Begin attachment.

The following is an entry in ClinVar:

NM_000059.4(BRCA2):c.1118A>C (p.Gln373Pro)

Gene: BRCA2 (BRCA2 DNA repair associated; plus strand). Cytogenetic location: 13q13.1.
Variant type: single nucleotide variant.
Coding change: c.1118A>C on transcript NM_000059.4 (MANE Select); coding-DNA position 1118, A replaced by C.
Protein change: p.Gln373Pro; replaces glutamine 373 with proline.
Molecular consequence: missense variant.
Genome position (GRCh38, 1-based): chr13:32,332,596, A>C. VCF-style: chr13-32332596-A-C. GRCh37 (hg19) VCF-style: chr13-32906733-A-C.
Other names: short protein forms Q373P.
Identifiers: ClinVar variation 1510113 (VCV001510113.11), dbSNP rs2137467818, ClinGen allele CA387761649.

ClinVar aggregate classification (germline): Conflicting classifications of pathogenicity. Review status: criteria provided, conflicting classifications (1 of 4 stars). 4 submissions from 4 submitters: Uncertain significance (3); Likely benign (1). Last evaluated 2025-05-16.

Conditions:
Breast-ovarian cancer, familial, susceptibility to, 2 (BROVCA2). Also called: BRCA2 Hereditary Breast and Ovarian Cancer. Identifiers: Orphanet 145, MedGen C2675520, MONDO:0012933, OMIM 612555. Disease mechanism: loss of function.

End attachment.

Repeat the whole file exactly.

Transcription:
The following is an entry in ClinVar:

NM_000059.4(BRCA2):c.1118A>C (p.Gln373Pro)

Gene: BRCA2 (BRCA2 DNA repair associated; plus strand). Cytogenetic location: 13q13.1.
Variant type: single nucleotide variant.
Coding change: c.1118A>C on transcript NM_000059.4 (MANE Select); coding-DNA position 1118, A replaced by C.
Protein change: p.Gln373Pro; replaces glutamine 373 with proline.
Molecular consequence: missense variant.
Genome position (GRCh38, 1-based): chr13:32,332,596, A>C. VCF-style: chr13-32332596-A-C. GRCh37 (hg19) VCF-style: chr13-32906733-A-C.
Other names: short protein forms Q373P.
Identifiers: ClinVar variation 1510113 (VCV001510113.11), dbSNP rs2137467818, ClinGen allele CA387761649.

ClinVar aggregate classification (germline): Conflicting classifications of pathogenicity. Review status: criteria provided, conflicting classifications (1 of 4 stars). 4 submissions from 4 submitters: Uncertain significance (3); Likely benign (1). Last evaluated 2025-05-16.

Conditions:
Breast-ovarian cancer, familial, susceptibility to, 2 (BROVCA2). Also called: BRCA2 Hereditary Breast and Ovarian Cancer. Identifiers: Orphanet 145, MedGen C2675520, MONDO:0012933, OMIM 612555. Disease mechanism: loss of function.